The “Sea Hunter,” a 130-foot trimaran that Deputy Defense Secretary Bob Work compared to a “Klingon bird of prey” at its christening ceremony Sunday, has one big advantage over its predecessors — it doesn’t need a crew.
The “completely robotic” vessel, designed under the Defense Advanced Research Projects Agency’s submarine-hunting program, can travel 10,000 nautical miles at a speed of 12 knots without human intervention. Sea trials have proven that the ship’s autonomy suite can safely navigate through all-weather environments while complying with maritime anti-collision laws.
“Advances in autonomy and in artificial intelligence and autonomous control systems and advanced computing and big data, and learning machines and intuitive graphic visualization tools, metamaterials, miniaturization — they’re leading us to a time of great human-machine collaboration,” Work said at the ceremony, which was held in Portland, OR.
The ship will remain under DARPA custodianship as it undergoes further sea trials and experiments, but may be transferred to the Navy as early as 2018, according to DARPA Director Arati Prabhakar.
“Where we are today is just at the beginning of starting … experiments [with the warship],” she said. “For the next two years we’re going to be working really closely with the Navy to figure out, ‘what are those first few missions?’ And, ‘how do you really make it work?’ ”
Prabhakar noted that “Sea Hunter” has a projected daily operating cost of $15,000 to $20,000, a fraction of the $700,000 required to man a destroyer for the same amount of time. Its $23 million unit cost is also a vast departure from that of modern warships: the Navy’s new Zumwalt-class destroyer is produced at a cost of between $3 billion and $4 billion per unit.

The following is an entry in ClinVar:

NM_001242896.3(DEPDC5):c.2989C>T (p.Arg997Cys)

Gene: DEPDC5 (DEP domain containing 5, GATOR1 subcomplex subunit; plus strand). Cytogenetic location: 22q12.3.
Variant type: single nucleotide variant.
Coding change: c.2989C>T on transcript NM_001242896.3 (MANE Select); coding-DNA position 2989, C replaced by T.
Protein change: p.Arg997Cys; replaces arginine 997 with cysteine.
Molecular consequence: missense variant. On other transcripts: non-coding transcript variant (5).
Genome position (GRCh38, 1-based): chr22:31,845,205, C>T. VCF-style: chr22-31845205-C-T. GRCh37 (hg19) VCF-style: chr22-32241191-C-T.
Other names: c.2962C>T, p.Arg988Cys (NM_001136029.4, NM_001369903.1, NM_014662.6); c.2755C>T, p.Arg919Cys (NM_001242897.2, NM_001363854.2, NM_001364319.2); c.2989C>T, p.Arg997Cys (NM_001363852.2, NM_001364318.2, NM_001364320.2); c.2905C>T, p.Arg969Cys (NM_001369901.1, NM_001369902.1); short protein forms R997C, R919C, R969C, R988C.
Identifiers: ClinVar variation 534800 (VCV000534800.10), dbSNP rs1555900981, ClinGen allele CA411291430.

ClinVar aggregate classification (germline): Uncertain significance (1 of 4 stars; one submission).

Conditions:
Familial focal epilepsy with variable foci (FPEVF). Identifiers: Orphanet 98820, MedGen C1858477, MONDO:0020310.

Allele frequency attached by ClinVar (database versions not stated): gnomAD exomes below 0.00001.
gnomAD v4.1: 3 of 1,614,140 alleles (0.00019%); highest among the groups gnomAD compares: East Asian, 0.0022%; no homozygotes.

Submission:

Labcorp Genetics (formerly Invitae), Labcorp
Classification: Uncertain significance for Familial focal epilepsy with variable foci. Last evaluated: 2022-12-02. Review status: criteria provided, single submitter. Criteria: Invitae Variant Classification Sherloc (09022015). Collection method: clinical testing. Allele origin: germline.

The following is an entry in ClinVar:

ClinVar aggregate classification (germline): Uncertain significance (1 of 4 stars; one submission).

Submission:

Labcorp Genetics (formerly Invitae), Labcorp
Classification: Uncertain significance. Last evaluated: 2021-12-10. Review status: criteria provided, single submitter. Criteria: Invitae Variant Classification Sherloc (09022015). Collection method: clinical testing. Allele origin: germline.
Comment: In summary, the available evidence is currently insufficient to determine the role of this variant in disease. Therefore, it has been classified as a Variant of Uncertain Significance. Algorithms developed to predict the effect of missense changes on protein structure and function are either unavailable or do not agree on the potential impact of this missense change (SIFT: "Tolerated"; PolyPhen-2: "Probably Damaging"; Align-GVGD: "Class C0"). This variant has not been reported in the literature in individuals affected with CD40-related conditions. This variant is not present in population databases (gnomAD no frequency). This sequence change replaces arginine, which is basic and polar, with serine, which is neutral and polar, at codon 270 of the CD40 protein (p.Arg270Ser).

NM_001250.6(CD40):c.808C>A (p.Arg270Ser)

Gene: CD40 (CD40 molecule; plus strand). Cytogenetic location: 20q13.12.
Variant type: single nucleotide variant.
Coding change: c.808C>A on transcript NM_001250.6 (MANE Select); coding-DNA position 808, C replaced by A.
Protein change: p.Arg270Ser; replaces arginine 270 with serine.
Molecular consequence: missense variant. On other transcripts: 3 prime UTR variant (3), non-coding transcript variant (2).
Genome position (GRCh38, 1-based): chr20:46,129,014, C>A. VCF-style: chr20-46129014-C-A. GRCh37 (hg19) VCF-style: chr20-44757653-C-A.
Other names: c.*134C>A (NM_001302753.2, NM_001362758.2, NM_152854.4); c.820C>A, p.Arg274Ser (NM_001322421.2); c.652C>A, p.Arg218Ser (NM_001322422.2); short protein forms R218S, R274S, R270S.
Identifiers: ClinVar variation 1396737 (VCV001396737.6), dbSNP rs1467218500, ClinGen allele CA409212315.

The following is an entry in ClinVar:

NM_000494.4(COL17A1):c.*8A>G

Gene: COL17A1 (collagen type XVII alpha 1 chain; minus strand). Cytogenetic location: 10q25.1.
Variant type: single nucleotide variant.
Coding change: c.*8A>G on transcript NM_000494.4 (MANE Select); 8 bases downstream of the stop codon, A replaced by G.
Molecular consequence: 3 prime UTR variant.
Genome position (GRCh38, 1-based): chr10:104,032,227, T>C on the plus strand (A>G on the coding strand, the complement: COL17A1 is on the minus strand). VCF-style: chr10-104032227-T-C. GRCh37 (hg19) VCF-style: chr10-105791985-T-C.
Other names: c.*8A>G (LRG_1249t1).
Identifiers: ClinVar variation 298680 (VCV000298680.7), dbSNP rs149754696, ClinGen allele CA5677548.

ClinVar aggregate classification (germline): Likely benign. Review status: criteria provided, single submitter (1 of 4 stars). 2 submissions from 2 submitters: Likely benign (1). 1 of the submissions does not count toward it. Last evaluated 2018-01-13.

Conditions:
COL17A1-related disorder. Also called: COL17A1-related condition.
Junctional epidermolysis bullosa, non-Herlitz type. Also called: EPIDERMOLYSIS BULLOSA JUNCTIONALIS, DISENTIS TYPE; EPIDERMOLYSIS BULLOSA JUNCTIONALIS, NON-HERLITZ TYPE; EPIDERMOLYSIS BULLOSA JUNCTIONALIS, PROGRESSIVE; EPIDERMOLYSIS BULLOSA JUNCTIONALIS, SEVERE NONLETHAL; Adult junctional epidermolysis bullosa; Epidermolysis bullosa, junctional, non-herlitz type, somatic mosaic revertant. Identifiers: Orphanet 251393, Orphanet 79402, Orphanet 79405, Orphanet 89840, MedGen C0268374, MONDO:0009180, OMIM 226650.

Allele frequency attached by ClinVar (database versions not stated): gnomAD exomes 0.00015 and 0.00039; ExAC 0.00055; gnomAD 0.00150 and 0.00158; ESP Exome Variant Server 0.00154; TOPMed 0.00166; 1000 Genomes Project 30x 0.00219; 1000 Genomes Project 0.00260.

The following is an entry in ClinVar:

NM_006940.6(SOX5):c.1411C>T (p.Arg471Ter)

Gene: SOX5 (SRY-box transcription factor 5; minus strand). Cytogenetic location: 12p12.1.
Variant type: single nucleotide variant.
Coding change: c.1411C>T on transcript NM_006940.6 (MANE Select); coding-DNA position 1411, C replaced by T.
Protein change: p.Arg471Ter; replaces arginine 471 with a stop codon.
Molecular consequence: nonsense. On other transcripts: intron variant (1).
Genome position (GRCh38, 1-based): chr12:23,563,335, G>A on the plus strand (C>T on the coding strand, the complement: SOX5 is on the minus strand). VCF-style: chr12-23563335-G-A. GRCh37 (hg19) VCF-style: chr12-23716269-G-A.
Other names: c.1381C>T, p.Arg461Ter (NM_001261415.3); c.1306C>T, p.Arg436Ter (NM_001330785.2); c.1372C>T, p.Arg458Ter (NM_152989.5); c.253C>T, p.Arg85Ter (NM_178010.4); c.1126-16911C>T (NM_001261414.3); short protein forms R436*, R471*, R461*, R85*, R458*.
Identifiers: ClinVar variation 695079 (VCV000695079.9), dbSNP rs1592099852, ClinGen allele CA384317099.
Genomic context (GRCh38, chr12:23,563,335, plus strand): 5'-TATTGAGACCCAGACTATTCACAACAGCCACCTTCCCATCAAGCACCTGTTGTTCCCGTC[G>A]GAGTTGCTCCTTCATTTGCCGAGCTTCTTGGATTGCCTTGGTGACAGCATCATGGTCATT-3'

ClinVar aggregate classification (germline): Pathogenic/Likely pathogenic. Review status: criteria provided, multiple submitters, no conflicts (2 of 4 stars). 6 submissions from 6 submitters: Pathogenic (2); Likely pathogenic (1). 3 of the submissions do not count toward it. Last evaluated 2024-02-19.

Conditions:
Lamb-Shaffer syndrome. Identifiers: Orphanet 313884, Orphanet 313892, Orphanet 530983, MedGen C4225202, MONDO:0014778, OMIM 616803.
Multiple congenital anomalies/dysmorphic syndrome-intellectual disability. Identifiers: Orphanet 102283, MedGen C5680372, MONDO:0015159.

“Sea Hunter” also has the advantage of customization, Work added.
“You can imagine anti-submarine warfare pickets, you can imagine anti-submarine warfare wolf packs, you can imagine mine warfare flotillas, you can imaging distributed anti-surface warfare action groups… and you might be able to put a six-pack or a four-pack of missiles on it,” he said. “Now imagine 50 of these warships… operating together under the hands of a flotilla commander. This is really something.”
“Sea Hunter,” Work said, is the first step in a journey to make the U.S. Navy “a Navy unlike any Navy in history, [with] a human-machine collaborative battle fleet that will confound our enemies.”